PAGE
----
First off, speech to text, cell phone captioning, landline captioning. If I work in a center where they have special phone lines where you can only use them inside your offices, who do I contact and have that company contact? Do I have all of that, number one, to help, and CART. And list how to get ahold of a CART provider and supply all of that. But also, do I know about the social networks? SayWhatClub. Do I have a local hearing loss association chapter that I can say, "Here's a group with hearing loss" that we can guide them to. "Here's Hearing Loss LIVE! They might be able to help you navigate some of this stuff so that you know what may or may not come next." I would really like to see state agencies have a list. If you don't offer classes, do you know where to send this person new to hearing loss to classes in your state, online?

Another thing goes through my head. I know a lot of... Well, I know here in Utah, they have some Deaf culture voc rehab counselors, which I think is so awesome because you understand the culture, you're able to communicate with the client in their culture and be able to educate the business. How do we make a hearing loss Voc Rehab/DWS culture training to understand better? How do we get out there and train those counselors who may just be dealing with a new hearing loss, I guess? I would love to see a workshop where we can get with state agencies to make them understand the difference. Those are some of my thoughts. Michele?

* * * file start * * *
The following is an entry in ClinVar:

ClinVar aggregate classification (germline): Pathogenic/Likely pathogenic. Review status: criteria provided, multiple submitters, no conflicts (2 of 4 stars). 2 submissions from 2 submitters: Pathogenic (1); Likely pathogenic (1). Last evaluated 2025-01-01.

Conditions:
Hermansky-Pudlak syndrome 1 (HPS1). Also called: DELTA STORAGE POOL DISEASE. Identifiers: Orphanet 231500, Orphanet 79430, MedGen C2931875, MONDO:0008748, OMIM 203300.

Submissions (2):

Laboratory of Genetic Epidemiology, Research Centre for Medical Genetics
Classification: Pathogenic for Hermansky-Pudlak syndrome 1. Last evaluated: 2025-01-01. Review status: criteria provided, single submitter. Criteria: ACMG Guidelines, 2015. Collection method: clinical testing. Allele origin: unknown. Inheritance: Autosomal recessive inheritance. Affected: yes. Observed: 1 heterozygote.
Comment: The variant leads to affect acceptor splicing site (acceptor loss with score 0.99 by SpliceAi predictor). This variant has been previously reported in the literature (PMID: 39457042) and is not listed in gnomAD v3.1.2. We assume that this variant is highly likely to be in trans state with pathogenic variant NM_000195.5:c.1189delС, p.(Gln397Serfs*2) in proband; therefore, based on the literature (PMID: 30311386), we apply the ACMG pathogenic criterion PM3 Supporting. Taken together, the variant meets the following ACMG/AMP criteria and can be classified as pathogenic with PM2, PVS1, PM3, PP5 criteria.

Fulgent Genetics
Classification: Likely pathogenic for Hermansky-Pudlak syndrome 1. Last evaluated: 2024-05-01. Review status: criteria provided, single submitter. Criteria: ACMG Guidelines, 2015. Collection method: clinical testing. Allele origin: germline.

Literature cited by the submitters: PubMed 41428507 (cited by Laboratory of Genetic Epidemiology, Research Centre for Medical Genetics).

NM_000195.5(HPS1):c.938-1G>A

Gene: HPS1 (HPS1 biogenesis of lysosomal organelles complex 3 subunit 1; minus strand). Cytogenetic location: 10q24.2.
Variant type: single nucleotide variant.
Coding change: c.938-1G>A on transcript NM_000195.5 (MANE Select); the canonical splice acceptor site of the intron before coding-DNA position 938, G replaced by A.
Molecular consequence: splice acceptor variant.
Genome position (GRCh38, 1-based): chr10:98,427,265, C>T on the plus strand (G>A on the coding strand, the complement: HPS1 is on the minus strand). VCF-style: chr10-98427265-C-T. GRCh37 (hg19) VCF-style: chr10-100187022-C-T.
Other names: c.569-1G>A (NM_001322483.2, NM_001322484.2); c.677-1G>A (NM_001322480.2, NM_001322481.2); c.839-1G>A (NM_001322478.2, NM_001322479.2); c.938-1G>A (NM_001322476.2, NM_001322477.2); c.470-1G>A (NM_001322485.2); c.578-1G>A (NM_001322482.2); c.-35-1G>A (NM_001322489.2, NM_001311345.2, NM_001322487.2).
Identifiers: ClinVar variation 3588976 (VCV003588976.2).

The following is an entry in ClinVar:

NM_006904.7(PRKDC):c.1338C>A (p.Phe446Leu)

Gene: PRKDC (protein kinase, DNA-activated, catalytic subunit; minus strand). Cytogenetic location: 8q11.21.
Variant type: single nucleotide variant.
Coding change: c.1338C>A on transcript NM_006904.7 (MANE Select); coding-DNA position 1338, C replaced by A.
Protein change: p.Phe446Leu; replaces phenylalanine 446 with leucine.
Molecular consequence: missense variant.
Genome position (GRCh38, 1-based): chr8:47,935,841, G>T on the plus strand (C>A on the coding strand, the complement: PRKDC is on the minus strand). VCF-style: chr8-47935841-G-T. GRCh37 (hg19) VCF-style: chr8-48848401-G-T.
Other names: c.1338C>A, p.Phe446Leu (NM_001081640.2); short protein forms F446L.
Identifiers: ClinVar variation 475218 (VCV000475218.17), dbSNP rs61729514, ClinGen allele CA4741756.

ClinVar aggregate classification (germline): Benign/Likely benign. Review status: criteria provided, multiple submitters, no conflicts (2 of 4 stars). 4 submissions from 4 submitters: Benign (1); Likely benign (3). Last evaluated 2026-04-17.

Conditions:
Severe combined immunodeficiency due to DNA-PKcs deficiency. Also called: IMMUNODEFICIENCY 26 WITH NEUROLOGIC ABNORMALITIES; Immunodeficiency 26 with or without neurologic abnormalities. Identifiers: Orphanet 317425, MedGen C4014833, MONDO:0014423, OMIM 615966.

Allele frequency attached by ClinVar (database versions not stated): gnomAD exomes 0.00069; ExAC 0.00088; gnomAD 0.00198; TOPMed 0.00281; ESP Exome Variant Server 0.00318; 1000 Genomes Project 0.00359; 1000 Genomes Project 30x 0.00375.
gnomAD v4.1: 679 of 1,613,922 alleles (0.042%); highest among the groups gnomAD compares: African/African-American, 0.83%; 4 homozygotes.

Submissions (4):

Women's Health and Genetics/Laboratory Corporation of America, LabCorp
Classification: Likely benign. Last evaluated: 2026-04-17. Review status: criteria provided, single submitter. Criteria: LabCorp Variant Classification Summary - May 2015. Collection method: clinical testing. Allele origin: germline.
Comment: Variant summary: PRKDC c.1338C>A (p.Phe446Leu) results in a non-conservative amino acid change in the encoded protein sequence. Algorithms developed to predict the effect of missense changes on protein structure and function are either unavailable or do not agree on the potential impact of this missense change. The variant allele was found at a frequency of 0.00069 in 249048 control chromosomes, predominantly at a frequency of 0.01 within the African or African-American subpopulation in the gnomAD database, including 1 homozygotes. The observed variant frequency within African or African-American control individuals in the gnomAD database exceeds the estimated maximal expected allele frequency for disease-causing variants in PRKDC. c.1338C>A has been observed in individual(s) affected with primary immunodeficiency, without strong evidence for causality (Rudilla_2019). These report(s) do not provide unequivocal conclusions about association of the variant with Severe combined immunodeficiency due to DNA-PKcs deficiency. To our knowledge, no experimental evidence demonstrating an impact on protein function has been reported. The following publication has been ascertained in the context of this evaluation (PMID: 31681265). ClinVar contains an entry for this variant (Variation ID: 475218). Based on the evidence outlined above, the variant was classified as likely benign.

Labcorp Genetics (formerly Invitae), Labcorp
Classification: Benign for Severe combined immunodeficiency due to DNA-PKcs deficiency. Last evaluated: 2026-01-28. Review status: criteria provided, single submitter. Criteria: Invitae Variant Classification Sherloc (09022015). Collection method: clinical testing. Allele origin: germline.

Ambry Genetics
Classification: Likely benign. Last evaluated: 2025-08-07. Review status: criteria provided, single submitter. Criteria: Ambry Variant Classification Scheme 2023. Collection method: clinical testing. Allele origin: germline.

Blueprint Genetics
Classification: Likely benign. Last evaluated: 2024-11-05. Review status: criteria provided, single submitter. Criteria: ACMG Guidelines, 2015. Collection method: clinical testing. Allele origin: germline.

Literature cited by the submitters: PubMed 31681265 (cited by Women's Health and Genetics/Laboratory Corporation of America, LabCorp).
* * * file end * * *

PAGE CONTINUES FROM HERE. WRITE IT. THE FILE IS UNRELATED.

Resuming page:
Michele Linder: Probably the bright spot in my using state services in 2020, I decided to look for a job again, and I was hoping to get something in the advocacy field. I would've loved to apply to the Deaf Hard of Hearing Services Division in Minnesota, but because I'm not fluent in sign language, they wouldn't even consider me, so I didn't apply. But I was paired with a placement coordinator from vocational rehab. And our first meeting in his office, he asked me if I needed a sign language interpreter. And so I explained that I'm a lip reader and what I needed from him on that front. And I used my speech to text app on my phone, which he was really interested in. I talked to him about how vast the hard of hearing community is. He had no idea that the majority of people with hearing loss were not part of Deaf culture. 
And what was really cool about that meeting was he wasn't okay with the fact that he had no idea what I needed. He had had clients who were part of Deaf culture. He knew about sign language and their needs, and that's fabulous. We want Deaf Hard of Hearing Services Division offices to know about anyone's needs because we're a really diverse group, but what came out of that meeting and my educating my vocational rehab guy was that he suggested that I submit a proposal for a workshop at the Health and Human Services Conference coming up later in that year and talk about how there's not one size that fits all. And I did that and they accepted my proposal and I gave that workshop. And I just think a lot of people are under the misconception that we're all alike. 

We all need the same thing. There's a huge difference between what somebody who is hard of hearing needs and what somebody who is part of Deaf culture needs. And not to take away from each other, but just for people who work in those state agency jobs to be knowledgeable about it. So there's a huge need for training. And I have to give credit to my vocational rehab guy because he said, "If I don't know about this, then my coworkers don't know about this." So that was a positive to come out of that, and I wish more people would view those kind of situations as a positive.